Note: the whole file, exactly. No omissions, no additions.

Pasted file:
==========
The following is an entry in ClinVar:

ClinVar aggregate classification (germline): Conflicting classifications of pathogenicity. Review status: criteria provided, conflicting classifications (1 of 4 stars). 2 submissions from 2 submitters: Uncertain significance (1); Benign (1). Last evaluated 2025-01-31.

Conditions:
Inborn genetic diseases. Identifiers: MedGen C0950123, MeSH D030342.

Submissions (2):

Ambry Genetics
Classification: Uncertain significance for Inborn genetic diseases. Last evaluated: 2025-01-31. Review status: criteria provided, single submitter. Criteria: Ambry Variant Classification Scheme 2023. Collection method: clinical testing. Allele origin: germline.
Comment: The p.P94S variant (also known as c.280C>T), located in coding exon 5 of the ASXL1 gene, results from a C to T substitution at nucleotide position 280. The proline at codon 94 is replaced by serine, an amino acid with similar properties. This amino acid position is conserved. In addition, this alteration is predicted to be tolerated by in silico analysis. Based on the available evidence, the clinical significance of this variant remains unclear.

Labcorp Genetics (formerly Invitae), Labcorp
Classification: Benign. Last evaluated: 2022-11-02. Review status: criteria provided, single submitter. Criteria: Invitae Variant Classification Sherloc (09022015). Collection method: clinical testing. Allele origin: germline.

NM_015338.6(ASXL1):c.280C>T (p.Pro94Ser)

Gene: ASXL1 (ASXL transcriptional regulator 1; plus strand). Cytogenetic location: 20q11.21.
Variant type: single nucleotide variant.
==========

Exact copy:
The following is an entry in ClinVar:

ClinVar aggregate classification (germline): Conflicting classifications of pathogenicity. Review status: criteria provided, conflicting classifications (1 of 4 stars). 2 submissions from 2 submitters: Uncertain significance (1); Benign (1). Last evaluated 2025-01-31.

Conditions:
Inborn genetic diseases. Identifiers: MedGen C0950123, MeSH D030342.

Submissions (2):

Ambry Genetics
Classification: Uncertain significance for Inborn genetic diseases. Last evaluated: 2025-01-31. Review status: criteria provided, single submitter. Criteria: Ambry Variant Classification Scheme 2023. Collection method: clinical testing. Allele origin: germline.
Comment: The p.P94S variant (also known as c.280C>T), located in coding exon 5 of the ASXL1 gene, results from a C to T substitution at nucleotide position 280. The proline at codon 94 is replaced by serine, an amino acid with similar properties. This amino acid position is conserved. In addition, this alteration is predicted to be tolerated by in silico analysis. Based on the available evidence, the clinical significance of this variant remains unclear.

Labcorp Genetics (formerly Invitae), Labcorp
Classification: Benign. Last evaluated: 2022-11-02. Review status: criteria provided, single submitter. Criteria: Invitae Variant Classification Sherloc (09022015). Collection method: clinical testing. Allele origin: germline.

NM_015338.6(ASXL1):c.280C>T (p.Pro94Ser)

Gene: ASXL1 (ASXL transcriptional regulator 1; plus strand). Cytogenetic location: 20q11.21.
Variant type: single nucleotide variant.